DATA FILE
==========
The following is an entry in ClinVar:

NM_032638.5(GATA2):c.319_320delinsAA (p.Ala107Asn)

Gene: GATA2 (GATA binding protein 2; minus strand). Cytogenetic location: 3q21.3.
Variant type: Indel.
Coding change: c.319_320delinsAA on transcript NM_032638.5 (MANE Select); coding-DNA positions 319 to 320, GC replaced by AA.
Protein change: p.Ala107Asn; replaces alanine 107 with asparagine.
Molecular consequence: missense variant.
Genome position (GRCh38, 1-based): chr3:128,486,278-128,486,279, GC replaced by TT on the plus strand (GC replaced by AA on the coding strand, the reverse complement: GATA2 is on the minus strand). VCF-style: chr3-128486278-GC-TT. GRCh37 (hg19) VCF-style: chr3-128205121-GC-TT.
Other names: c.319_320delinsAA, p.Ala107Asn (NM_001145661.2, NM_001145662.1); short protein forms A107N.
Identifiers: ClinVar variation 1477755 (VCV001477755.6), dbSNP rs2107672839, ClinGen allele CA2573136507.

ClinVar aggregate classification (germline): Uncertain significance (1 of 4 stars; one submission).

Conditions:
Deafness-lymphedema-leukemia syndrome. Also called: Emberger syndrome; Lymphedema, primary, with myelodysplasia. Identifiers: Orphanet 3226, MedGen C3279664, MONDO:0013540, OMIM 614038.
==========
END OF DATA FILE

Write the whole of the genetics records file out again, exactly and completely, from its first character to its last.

The following is an entry in ClinVar:

NM_032638.5(GATA2):c.319_320delinsAA (p.Ala107Asn)

Gene: GATA2 (GATA binding protein 2; minus strand). Cytogenetic location: 3q21.3.
Variant type: Indel.
Coding change: c.319_320delinsAA on transcript NM_032638.5 (MANE Select); coding-DNA positions 319 to 320, GC replaced by AA.
Protein change: p.Ala107Asn; replaces alanine 107 with asparagine.
Molecular consequence: missense variant.
Genome position (GRCh38, 1-based): chr3:128,486,278-128,486,279, GC replaced by TT on the plus strand (GC replaced by AA on the coding strand, the reverse complement: GATA2 is on the minus strand). VCF-style: chr3-128486278-GC-TT. GRCh37 (hg19) VCF-style: chr3-128205121-GC-TT.
Other names: c.319_320delinsAA, p.Ala107Asn (NM_001145661.2, NM_001145662.1); short protein forms A107N.
Identifiers: ClinVar variation 1477755 (VCV001477755.6), dbSNP rs2107672839, ClinGen allele CA2573136507.

ClinVar aggregate classification (germline): Uncertain significance (1 of 4 stars; one submission).

Conditions:
Deafness-lymphedema-leukemia syndrome. Also called: Emberger syndrome; Lymphedema, primary, with myelodysplasia. Identifiers: Orphanet 3226, MedGen C3279664, MONDO:0013540, OMIM 614038.